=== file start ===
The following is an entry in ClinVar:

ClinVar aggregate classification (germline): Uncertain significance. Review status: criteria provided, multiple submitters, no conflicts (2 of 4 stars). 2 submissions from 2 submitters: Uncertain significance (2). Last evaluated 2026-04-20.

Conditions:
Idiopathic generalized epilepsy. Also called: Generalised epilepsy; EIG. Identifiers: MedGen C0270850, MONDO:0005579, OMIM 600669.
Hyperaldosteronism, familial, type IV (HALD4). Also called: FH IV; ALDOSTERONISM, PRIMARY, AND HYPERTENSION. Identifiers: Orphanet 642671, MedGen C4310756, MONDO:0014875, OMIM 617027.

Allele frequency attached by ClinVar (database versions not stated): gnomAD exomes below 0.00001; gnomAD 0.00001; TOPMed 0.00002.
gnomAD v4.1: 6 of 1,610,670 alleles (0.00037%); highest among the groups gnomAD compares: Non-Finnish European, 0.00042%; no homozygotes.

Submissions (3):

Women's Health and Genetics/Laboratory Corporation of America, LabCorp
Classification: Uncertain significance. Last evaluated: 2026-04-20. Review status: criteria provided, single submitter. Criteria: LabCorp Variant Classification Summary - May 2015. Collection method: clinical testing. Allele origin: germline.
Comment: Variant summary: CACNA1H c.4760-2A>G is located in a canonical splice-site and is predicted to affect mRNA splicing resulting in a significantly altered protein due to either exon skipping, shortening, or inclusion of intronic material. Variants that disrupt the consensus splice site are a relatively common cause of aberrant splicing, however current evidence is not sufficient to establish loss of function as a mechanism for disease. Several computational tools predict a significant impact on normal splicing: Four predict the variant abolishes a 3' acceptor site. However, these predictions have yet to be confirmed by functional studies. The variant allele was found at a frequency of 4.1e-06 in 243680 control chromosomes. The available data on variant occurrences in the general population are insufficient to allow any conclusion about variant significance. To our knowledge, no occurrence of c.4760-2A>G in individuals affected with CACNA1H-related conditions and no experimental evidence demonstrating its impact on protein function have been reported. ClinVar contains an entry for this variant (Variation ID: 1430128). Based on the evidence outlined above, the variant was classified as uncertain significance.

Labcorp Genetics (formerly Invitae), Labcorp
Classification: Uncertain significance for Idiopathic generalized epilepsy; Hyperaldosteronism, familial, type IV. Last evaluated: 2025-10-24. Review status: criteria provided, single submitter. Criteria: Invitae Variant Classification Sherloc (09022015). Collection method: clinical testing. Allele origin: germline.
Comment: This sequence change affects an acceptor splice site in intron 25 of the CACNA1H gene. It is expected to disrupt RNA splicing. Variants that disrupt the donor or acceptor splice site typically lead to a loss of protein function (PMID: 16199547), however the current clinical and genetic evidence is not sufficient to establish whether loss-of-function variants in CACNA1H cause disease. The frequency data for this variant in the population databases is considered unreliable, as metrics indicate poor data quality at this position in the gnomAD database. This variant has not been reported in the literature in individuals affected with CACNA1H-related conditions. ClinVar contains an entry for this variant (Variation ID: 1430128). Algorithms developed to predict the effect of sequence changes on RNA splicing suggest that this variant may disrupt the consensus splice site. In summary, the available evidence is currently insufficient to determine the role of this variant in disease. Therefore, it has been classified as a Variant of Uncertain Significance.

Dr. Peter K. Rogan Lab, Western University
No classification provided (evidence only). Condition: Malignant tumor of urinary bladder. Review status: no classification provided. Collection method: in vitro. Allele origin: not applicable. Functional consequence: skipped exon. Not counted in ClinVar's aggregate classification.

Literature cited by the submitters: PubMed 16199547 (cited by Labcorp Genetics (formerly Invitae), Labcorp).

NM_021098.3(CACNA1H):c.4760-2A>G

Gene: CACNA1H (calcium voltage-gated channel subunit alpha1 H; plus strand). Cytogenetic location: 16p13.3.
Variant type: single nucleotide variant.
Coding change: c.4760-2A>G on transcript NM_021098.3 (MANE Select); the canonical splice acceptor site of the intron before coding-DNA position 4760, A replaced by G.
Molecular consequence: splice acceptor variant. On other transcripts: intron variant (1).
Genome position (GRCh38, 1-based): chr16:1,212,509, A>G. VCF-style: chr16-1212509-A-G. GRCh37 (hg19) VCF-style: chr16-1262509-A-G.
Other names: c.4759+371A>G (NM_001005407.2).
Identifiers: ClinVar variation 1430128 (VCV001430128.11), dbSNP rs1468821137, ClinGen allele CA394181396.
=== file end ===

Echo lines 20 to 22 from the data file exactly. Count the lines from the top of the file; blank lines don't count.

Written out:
Variant type: single nucleotide variant.
Coding change: c.4760-2A>G on transcript NM_021098.3 (MANE Select); the canonical splice acceptor site of the intron before coding-DNA position 4760, A replaced by G.
Molecular consequence: splice acceptor variant. On other transcripts: intron variant (1).